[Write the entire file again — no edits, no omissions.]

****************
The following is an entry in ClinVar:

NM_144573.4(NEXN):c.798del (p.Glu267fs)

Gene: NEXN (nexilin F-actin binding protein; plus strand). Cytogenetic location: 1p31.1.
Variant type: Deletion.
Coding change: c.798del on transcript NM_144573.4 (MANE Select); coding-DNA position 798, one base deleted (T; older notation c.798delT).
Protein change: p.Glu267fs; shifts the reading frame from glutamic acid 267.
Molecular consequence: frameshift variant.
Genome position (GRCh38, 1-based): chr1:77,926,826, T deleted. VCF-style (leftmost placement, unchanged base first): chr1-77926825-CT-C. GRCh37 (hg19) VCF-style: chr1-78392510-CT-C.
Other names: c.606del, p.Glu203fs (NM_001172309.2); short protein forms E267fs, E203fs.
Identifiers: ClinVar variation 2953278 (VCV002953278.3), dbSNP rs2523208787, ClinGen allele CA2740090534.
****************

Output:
The following is an entry in ClinVar:

NM_144573.4(NEXN):c.798del (p.Glu267fs)

Gene: NEXN (nexilin F-actin binding protein; plus strand). Cytogenetic location: 1p31.1.
Variant type: Deletion.
Coding change: c.798del on transcript NM_144573.4 (MANE Select); coding-DNA position 798, one base deleted (T; older notation c.798delT).
Protein change: p.Glu267fs; shifts the reading frame from glutamic acid 267.
Molecular consequence: frameshift variant.
Genome position (GRCh38, 1-based): chr1:77,926,826, T deleted. VCF-style (leftmost placement, unchanged base first): chr1-77926825-CT-C. GRCh37 (hg19) VCF-style: chr1-78392510-CT-C.
Other names: c.606del, p.Glu203fs (NM_001172309.2); short protein forms E267fs, E203fs.
Identifiers: ClinVar variation 2953278 (VCV002953278.3), dbSNP rs2523208787, ClinGen allele CA2740090534.